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On-Ramp Signals

​​Congestion along North Carolina's freeways is growing, especially during peak travel times such as morning and evening commutes. While traffic volume is increasing​, the amount of available funding and physical space limit the N.C. Department of Transportation's ability to widen existing highways and build new ones.
But NCDOT can optimize traffic flow by using technologies such as on-ramp signals, which are a cost-effective and proven way to reduce travel times on freeways and make them more reliable.

On-Ramp Signal Basics

Also known as ramp meters, on-ramp signals are generally used during peak travel times but can be activated any time in response to special circumstances affecting traffic flow, such as special events, wrecks or construction.

Benefits of on-ramp signals include:

  • Smoother traffic flow, which means more reliable freeway travel times
  • Smoother merges, which means improved safety and fewer crashes

How On-Ramp Signals Work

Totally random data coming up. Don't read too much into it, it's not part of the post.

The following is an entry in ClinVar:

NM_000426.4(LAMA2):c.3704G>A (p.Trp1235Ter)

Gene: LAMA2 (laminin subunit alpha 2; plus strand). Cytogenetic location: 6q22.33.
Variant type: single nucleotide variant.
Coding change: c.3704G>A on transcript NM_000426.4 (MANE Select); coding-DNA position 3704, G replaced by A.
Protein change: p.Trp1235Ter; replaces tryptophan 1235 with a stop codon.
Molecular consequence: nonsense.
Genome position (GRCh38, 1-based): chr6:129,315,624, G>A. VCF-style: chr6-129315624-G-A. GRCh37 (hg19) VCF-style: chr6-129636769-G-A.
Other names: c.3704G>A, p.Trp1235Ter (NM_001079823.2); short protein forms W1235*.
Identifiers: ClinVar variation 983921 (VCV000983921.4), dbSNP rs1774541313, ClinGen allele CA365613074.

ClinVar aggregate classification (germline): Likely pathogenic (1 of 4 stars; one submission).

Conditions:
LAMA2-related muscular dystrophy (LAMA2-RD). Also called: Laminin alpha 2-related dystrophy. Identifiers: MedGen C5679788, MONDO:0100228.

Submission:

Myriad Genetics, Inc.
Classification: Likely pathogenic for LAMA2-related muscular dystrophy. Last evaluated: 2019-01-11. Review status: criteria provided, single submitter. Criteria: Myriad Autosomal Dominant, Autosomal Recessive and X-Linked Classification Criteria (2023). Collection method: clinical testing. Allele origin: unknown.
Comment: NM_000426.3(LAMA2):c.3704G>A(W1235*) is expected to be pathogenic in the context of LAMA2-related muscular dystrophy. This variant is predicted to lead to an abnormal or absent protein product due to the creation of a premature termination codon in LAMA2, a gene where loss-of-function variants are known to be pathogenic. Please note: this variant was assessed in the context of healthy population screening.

On-ramp signals regulate or meter traffic merging onto a freeway. They work just like traffic signals commonly used on roadways. When they are activated, vehicles on the ramp must stop when the signal is red and wait until it turns green before proceeding to the freeway. Only one or two vehicles are allowed to merge at a time, creating a gap between vehicles.

On-Ramp Signal Locations

The first on-ramp signals in North Carolina became operational in September 2017 along westbound I-540 at four ramps in north Raleigh:

  • Falls of Neuse Road (Exit 14)
  • Six Forks Road (Exit 11)
  • Creedmoor Road (Exit 9)
  • Leesville Road (Exit 7)

These sites were selected as pilot sites based on in-depth studies completed in 2013. NCDOT is also evaluating on-ramp signals for Charlotte-area interstates.

7/20/2020 9:33 AM